The Last Judgment
Now mature, Michelangelo returned to the Sistine Chapel on commission from Pope Clement VII and for five years, from 1536 to 1541, he frescoed the 180 square meters of the wall behind the altar with four hundred figures.
The work triggered the debate among theologians who saw a latent heresy, moreover in the most sacred place, where popes were elected. Accusations of obscenity, immorality, invectives and even the possibility of covering the painting was circulated.
The fresco certainly presented many innovative elements with respect to tradition, because the Judgment had always been represented as a celestial court where the ultimate destiny of humanity was decided, between Heaven and Hell, with Christ presiding and the saints as judges, the angelic hosts and figure of St. Michael the Archangel who weighed the souls with the scales, all arranged on horizontal lines.
There is none of this tradition in Michelangelo’s work. There are the blessed and the damned, but their distinction doesn’t even seem clear-cut and the narrative is arranged on vertical lines. The action is almost a vortex that originates on the left where the blessed rise to the sky and ends on the right where the damned fall.
The gesture of Christ, young and powerful, seems to be a gesture of curse rather than of balanced judgment and gives rise to the movement making the damned fall and the blessed ascend. He has an angry expression, and the Virgin is represented turned away, almost fearful, as if she did not dare to look at her son. At the center and at the sides of Christ, the action is suspended: the blessed are turned towards him, anxious, frightened, waiting for the final verdict to be pronounced.
The saints are easily recognized because they hold the symbols of their history or their martyrdom in their hands: St. Peter to the right of Jesus is ready to return the keys, St. Lawrence carries the ladder on his shoulder and St. Sebastian holds the arrows in his hand with which he was martyred. One of the most striking images is that of St. Bartholomew, skinned alive, who has the face of Pietro Aretino, the poet who had criticized the nudity of the Judgment, while the skin in his hand has the face of Michelangelo himself, signifying the torture caused by such insistent criticism.
The representation suggests the great bustle and deafening noise of the trumpets blown by the angels of the apocalypse that announce the end of time and awaken the dead and the screams of the damned dropped by merciless angels and demons. The bodies, especially those of the damned, are far from the harmony of the figures on the vault, they are clumsy, almost caricatured. In the lower part is Charon carrying the damned and striking some of them with an oar pushing them towards Minos, the infernal judge with donkey ears, wrapped in a snake that bites his genitals. The figure of Minos, as well as the master of ceremonies of Pope Biagio da Cesena who had strongly criticized Michelangelo’s nudes, was also identified with Pierluigi Farnese, son of Pope Paul III, famous in Rome for violent acts and sodomy. On the left, the risen in the flesh ascend to heaven recovering their bodies, some grotesquely attached to a rosary. In the upper part, outside the circular movement, the angels carry the cross, almost with a threatening movement. Even in the Last Judgment, similar to the vault, the figures do not have the same perspective, they come together in groups or move away, leaving large spaces of blue and each portion of the fresco is painted with extreme attention to detail.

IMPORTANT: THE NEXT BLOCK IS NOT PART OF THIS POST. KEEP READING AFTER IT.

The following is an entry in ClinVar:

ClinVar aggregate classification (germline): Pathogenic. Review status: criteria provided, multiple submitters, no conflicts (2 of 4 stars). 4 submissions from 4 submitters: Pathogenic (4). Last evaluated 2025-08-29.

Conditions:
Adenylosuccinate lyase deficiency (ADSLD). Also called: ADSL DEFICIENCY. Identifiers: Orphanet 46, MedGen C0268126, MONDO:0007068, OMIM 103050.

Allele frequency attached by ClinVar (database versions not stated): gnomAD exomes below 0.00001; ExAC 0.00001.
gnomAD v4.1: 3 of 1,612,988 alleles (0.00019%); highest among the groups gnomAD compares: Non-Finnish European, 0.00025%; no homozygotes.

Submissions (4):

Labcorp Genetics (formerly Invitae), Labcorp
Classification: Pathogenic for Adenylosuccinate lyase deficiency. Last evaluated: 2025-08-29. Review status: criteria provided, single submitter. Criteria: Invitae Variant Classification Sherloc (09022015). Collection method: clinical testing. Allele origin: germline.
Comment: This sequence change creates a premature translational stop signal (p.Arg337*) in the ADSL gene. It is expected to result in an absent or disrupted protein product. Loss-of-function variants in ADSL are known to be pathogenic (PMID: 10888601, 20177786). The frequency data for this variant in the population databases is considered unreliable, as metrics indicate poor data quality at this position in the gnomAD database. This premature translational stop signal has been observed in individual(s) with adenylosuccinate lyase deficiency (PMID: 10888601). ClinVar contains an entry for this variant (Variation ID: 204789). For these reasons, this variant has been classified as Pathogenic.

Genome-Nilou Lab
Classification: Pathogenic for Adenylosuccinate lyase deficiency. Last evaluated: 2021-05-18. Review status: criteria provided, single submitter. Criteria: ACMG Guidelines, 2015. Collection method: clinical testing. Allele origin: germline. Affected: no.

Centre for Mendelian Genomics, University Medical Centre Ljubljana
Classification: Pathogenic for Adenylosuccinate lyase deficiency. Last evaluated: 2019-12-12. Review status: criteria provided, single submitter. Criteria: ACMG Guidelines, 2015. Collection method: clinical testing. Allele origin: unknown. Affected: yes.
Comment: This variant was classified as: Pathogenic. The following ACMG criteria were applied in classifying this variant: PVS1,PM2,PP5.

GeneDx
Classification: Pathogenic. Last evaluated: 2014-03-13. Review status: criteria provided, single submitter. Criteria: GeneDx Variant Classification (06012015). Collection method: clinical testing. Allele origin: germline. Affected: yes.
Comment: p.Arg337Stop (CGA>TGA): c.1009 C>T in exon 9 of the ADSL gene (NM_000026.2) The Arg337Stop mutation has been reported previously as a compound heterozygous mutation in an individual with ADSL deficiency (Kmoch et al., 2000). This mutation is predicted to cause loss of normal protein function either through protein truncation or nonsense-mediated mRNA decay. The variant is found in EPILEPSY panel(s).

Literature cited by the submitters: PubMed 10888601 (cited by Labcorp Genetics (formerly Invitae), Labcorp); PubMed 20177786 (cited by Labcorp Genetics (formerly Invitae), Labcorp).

This chaotic and distressed vision is due to the historical events that marked that era. The Sack of Rome in 1527 during which 20,000 citizens were killed, but also the Council of Trent, reunited by Julius III Farnese (the pope who confirmed the assignment of Michelangelo after the death of Clement VII), at a time when, in Europe, the word that circulated the most was heresy, an accusation that also affected people close to the artist. The universal judgment therefore appeared to be a huge court of the Inquisition.
In 1564, a year before Michelangelo’s death, the Congregation of the Council of Trent decreed the covering of the obscenities of the fresco and instructed a scholar of Michelangelo, Daniele da Volterra, later known as Braghettone (the breeches-maker), to put the nudes in breeches. The moralizing interventions and criticisms did not end there and over time, there were other censorship interventions, later removed by the long and careful restoration completed in 1994.